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Apr 30, 2009

Register Silverlight Controls with Visual Studio and Blend

 Introduction

This is part of the series on design time implementation changes in Silverlight Toolkit March 2009 Release. This post illustrates the integration of Silverlight Toolkit with Visual Studio and Blend 3 after running Silverlight 3 Toolkit March 2009 Installer, and explains how it is done, so you can register your own Silverlight controls with Visual Studio and Blend too.

Blend Integration

After installing Silverlight 3 Beta1 Tools, Blend 3 Preview, and Silverlight 3 Toolkit March 2009 (please see Silverlight Toolkit Design Time Features: March 2009 Release Update, Silverlight 3 Development with Visual Studio 2008 and Blend 3 section for more information), create a Silverlight 3 Application from Blend 3, we can see that Silverlight Toolkit controls show up automatically in Asset Library:

Toolkit Controls in Asset Library, Controls Tab

Toolkit Controls in Asset Library, Custom Controls Tab 

User can drag and drop Toolkit controls from Asset Library to design or xaml view, and Blend will automatically add assembly reference, xmlns prefix and xaml code, very convenient:

Drag and Drop Chart control from Asset Library

Visual Studio Integration

Open the project in Visual Studio, we can see that Toolkit controls show up automatically in Visual Studio Toolbox, and user can drag and drop controls from Toolbox to design or xaml view as well:

Toolkit Controls in Visual Studio Toolbox 

Besides Toolbox, Toolkit assemblies also show up in Add Reference Dialog:

Add Reference Dialog

and Choose Toolbox Items Dialog:

image

 Implementation

The integration with Visual Studio and Blend is done via registry. If you open “Silverlight 3 Toolkit March 2009.msi” in Orca, you can see the registration magic:

Silverlight 3 Toolkit March 2009.msi in Orca

Register with Visual Studio

AssemblyFoldersEx

Registering with Visual Studio is mostly done via [HKLM|HKCU]\Software\Microsoft\Microsoft SDKs\Silverlight\v3.0\AssemblyFoldersEx:

Visual Studio Registration

The References in Visual Studio page has very good explanation on AssemblyFoldersEx and reference resolution. It is a bit outdate, and is about .net instead of Silverlight, but it is mostly right for Silverlight too. I duplicated the registration schema section below, and modified it to fit Silverlight. Text in small italic fonts are purely hypothetical, meaning: it doesn’t work for Silverlight today; I have it here simply because it is in originally text, works for .NET, and seems making sense for Silverlight to duplicate or to be consistent with .Net.

Registration Schema

Assembly directories can be added to the registry so that the build process can resolve references to assemblies in those directories. Here’s an example of the registry schema.

[HKLM | HKCU]\SOFTWARE\MICROSOFT\Silverlight\

  v3.0

    AssemblyFoldersEx

      Silverlight Toolkit

        @Default = C:\Program Files\Microsoft SDKs\Silverlight\v3.0\Toolkit\March 2009\Libraries\

        @Description = Silverlight 3 Toolkit March 2009

        20090401

          @Default = C:\Program Files\Microsoft SDKs\Silverlight\v3.0\Toolkit\March 2009\20090401

          @Description = April Fool’s Updates

In the above example, there are several interesting fields.

(1) AssemblyFolderBase – The registry path "\SOFTWARE\MICROSOFT\Silverlight" indicates the target framework platform. Typical values for this property are:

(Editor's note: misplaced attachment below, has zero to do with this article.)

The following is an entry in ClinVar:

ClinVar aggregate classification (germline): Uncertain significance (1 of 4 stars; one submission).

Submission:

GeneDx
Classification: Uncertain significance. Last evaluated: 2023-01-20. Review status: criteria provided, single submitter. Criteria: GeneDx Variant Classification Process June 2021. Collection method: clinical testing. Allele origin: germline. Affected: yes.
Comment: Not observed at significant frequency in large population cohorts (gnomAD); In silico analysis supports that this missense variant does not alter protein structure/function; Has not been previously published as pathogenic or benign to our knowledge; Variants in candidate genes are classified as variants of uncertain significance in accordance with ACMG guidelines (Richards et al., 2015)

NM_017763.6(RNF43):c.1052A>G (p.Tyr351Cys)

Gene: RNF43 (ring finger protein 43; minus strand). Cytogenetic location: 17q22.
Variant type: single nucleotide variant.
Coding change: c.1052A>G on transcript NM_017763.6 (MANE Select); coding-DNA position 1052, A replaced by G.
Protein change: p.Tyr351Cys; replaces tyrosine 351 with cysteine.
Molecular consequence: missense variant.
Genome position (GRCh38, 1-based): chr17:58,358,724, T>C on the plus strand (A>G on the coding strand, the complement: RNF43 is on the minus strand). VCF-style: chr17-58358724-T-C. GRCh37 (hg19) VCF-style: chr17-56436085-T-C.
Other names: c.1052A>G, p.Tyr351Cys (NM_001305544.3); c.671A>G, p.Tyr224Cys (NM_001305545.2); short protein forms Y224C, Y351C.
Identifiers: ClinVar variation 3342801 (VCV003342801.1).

\SOFTWARE\MICROSOFT\Silverlight(default) – for Silverlight

\SOFTWARE\MICROSOFT\.NetCompactFramework– for .NET Compact Framework

(2) FrameworkVersion – The version of the frameworks that this component is meant to work against.

(3) AssemblyFoldersSuffix – Describes the sub-target, examples include:

AssemblyFoldersEx (default) – for Silverlight

PocketPC\AssemblyFoldersEx – for the .NET Compact Framework for Pocket PC

SmartPhone\AssemblyFoldersEx – for the .NET Compact Framework for SmartPhone

WindowsCE\AssemblyFoldersEx – for the .NET Compact Framework for WindowsCE

(4) ControlName – The name of the control. In the example above, “Silverlight 3 Toolkit March 2009”. The control vendor chooses this name.

(5) ServicingCode – For service packs that update the same component. In the above example, “20090401”. The control vendor chooses this name.

Toolbox Controls Installer

Jim Nakashima blogged about Toolbox Controls Installer for WPF controls in his post Have you seen the Toolbox Controls Installer? in 2007. Toolbox Controls Installer package is now part of Visual Studio 2008, and kind of works, with a bug that will be fixed in Visual Studio 2010. It can be tweaked to work for Silverlight controls too: set string registry value SilverlightControls instead of WPFControls to 1.

I am working with various teams inside Microsoft to improve the Visual Studio registration story for Silverlight controls. All feedbacks and suggestions are welcome!

 Register with Blend

Registering with Blend is via HKEY_LOCAL_MACHINE\SOFTWARE\Microsoft\Expression\Blend\v3.0\Toolbox\Silverlight\v3.0:

Blend Registration

Unni Ravindranathan’s blog post Blend 3 Extensibility has more information about this mechanism. One caveat: if the registered assemblies depend on other assemblies, those other assemblies need to be in the same directory as registered assemblies, or registered with AssemblyFoldersEx mentioned above. 

Conclusion

Registration with Visual Studio and Blend makes Silverlight Toolkit controls a lot easier to use for developers. We are constantly looking at improving the registration mechanism in hope to make it simple and consistent across designers (Visual Studio and Blend) and technologies (WPF and Silverlight). All feedbacks are welcome!